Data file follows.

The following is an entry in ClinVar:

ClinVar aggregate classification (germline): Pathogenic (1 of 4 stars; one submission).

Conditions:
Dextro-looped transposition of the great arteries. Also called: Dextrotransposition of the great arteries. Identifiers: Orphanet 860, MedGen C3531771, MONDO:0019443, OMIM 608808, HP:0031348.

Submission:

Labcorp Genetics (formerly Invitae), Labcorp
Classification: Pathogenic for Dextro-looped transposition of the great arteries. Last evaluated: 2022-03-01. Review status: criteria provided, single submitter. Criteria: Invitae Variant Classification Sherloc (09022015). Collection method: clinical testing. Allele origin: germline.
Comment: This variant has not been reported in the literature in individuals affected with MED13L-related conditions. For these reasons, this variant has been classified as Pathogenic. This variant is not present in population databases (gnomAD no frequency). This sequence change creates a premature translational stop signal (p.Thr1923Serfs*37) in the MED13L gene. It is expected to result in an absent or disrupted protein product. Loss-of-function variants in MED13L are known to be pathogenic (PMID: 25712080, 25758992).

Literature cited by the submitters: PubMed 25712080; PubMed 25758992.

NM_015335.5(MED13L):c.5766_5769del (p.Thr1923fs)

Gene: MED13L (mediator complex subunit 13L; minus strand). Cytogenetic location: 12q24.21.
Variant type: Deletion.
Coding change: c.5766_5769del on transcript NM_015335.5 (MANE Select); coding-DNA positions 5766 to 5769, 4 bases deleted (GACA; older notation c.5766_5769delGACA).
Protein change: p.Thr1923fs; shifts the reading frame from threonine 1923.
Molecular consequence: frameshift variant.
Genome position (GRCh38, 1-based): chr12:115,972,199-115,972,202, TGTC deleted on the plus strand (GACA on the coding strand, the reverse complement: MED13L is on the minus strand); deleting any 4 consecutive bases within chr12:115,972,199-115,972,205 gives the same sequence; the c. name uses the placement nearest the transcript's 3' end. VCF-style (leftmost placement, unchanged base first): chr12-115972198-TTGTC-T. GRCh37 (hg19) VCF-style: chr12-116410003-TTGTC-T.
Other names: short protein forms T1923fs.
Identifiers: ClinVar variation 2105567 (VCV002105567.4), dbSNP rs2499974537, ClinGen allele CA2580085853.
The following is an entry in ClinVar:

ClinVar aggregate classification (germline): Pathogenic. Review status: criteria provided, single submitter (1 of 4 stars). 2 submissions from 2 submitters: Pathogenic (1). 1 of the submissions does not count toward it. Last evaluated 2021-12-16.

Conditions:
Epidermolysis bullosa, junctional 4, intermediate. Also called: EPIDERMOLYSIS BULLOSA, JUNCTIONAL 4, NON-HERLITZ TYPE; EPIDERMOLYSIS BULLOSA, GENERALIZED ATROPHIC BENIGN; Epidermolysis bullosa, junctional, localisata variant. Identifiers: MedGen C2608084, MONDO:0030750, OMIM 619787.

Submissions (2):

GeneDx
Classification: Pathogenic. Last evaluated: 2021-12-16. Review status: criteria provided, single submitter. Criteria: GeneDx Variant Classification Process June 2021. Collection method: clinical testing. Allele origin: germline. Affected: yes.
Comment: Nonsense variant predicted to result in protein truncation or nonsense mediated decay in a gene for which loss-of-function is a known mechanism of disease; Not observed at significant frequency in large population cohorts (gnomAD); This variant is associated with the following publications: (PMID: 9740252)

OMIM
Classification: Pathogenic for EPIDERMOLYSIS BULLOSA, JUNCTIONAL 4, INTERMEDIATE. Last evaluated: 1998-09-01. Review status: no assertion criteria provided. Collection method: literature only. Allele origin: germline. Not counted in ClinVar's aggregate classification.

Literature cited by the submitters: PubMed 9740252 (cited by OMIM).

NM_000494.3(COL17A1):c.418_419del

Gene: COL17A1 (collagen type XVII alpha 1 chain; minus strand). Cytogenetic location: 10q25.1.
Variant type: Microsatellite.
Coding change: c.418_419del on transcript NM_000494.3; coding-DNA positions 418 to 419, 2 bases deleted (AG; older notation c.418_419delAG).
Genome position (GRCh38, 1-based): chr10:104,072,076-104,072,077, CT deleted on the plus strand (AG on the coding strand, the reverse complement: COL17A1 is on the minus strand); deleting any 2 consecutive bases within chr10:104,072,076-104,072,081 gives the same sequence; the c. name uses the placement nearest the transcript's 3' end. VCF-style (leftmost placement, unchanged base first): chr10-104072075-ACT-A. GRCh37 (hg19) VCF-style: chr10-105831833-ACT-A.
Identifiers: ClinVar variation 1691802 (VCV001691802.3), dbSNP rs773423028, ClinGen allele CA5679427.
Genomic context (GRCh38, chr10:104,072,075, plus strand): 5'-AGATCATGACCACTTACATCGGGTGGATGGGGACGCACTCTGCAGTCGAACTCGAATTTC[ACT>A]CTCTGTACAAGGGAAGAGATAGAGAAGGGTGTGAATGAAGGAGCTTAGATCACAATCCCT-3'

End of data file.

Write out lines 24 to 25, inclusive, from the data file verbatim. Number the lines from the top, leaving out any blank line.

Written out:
GeneDx
Classification: Pathogenic. Last evaluated: 2021-12-16. Review status: criteria provided, single submitter. Criteria: GeneDx Variant Classification Process June 2021. Collection method: clinical testing. Allele origin: germline. Affected: yes.